Ex-Hawaii lawmakers plead guilty to taking bribes in office
HONOLULU (AP) — Two former Hawaii lawmakers accused of taking bribes in exchange for shaping legislation while in office pleaded guilty Tuesday.
Ty Cullen resigned from the state House of Representatives last week shortly before federal prosecutors announced charges against him and former Senate Majority Leader J. Kalani English.
English retired in May, saying he was suffering from long-term effects of COVID-19. He told U.S. Judge Susan Oki Mollway he’s still receiving long-term COVID-19 treatments twice a week.
As part of agreements to plead guilty to honest services wire fraud, English agreed to forfeit about $15,000 and Cullen agreed to forfeit $23,000, representing the amounts of cash they received.
They are scheduled to be sentenced on July 5. They each face up to 20 years in prison, but the sentences they receive will depend on various factors, including reductions for taking responsibility by pleading guilty early.
The Democrats took the bribes in exchange for shaping legislation that would benefit a company involved in publicly financed cesspool conversion projects, according to court documents.
English, who represented east Maui, Molokai and Lanai, told Mollway he believed the legislation was beneficial to the people of Hawaii and the business owner.
“It helped two sides,” he said via video from Hana on Maui.
English was a member of the Cesspool Conversion Working Group, which was charged with developing a plan for converting cesspools to more environmentally responsible waste treatment systems or to connect them to sewer systems by 2050.
English complied with the business owner’s request for a copy of the draft report, according to English’s plea agreement.
The business owner told English, “if there’s something I can do for you Kalani, you let me know,” according to the plea agreement, and added, “There’s gonna be things that I have to ask as well, and I appreciate you, as my brother and friend ... there’s things that you cannot do, no problem ... there’s things that I cannot do, no problem. But, together we find a way.”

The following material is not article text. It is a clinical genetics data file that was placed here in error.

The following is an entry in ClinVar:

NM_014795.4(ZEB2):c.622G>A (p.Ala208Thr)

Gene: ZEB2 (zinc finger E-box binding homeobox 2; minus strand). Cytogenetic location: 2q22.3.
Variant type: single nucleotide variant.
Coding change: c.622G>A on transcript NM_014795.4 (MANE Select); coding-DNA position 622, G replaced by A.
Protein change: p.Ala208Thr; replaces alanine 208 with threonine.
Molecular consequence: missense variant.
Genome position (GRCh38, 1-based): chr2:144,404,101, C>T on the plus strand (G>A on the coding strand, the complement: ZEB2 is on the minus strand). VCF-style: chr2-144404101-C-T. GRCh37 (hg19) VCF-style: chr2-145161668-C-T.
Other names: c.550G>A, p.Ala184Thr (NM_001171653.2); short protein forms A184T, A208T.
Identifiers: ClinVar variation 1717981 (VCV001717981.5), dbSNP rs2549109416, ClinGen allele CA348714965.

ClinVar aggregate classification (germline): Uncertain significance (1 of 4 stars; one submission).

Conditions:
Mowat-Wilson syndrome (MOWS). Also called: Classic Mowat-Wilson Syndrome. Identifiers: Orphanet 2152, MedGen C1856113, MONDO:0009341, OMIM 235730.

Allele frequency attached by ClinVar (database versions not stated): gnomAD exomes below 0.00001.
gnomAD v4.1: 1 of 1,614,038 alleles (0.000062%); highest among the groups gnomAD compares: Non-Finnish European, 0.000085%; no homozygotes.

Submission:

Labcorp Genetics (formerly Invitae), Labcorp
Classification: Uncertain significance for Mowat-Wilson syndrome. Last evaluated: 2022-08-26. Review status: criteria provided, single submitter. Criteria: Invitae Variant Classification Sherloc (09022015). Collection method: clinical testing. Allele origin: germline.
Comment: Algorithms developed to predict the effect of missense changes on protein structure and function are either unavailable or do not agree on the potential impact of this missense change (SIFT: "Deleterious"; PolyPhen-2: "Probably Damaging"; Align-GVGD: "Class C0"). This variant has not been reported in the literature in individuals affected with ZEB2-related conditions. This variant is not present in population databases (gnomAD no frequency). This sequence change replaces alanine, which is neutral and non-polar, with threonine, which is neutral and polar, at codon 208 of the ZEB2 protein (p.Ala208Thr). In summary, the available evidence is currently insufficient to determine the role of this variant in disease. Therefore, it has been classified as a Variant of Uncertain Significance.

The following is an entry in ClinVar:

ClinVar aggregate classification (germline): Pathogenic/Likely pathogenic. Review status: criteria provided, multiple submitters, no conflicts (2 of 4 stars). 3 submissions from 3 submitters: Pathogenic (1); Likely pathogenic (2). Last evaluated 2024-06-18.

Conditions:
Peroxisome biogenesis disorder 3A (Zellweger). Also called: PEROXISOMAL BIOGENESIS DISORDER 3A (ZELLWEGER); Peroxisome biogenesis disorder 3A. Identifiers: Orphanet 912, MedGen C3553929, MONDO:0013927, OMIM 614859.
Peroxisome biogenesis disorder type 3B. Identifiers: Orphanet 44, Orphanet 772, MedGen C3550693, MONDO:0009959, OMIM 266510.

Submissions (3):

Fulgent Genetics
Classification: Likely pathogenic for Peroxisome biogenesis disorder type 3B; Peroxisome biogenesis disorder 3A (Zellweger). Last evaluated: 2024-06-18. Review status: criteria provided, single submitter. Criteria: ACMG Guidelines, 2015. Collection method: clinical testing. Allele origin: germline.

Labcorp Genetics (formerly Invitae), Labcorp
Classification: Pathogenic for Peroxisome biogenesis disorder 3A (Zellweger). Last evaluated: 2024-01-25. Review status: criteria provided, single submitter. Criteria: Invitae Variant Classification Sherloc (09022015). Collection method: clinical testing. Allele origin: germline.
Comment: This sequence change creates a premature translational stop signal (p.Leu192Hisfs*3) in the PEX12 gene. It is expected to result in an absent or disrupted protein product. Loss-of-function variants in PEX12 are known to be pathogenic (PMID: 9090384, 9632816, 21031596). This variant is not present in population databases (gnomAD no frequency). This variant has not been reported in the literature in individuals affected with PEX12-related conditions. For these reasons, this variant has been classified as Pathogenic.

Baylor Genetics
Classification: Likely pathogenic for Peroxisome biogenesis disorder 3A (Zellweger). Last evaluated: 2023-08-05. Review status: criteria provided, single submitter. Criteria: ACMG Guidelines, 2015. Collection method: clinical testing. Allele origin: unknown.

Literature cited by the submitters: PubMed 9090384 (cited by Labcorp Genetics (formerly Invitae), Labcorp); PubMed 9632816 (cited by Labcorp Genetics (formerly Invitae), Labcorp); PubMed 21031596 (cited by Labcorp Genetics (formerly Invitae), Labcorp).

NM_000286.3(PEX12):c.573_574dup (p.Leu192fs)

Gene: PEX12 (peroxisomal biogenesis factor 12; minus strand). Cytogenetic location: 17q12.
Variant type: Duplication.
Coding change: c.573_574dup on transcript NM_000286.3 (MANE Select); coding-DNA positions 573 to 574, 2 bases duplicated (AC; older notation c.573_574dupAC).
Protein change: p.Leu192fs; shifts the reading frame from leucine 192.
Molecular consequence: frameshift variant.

In addition to envelopes of cash, English received bribes including Las Vegas hotel rooms, prosecutors said.
Cullen, while representing communities including Waipahu and West Loch on Oahu, also received New Orleans casino chips as bribes from the business owner while they both attended a wastewater conference, according to court documents.
Using chips from the business owner and wagers made for him by the business owner, Cullen cashed out more than $22,000 worth of chips while in New Orleans, according to his plea agreement.
As a favor to the business owner, Cullen introduced a bill for the development of a system to collect and treat wastewater from existing sewage systems, the court document said. Passage of the bill resulted in a subcontract being issued to the company, according to the plea agreement.
Cullen and English also received cash to later kill the cesspool-related bills.
“I didn’t disclose the payments on my gift disclosure forms,” Cullen told the judge via video.
The business owner is identified only as “Person A” in court documents.
A statement Tuesday from the state Senate condemned the former lawmakers’ actions.
“Their actions are not reflective of the values and standards that we strive to uphold as public officials,” the statement said. “The Senate will continue to take the necessary actions to increase transparency, combat corruption and expand ethics training to all members and staff.”
House Speaker Scott Saiki said he’s committed to rebuilding trust and integrity in the legislative process.
“The former legislators used their positions for their personal gain,” Saiki said in a statement. “Their actions have tainted any legislation they may have worked on, as well as the entire Legislature.”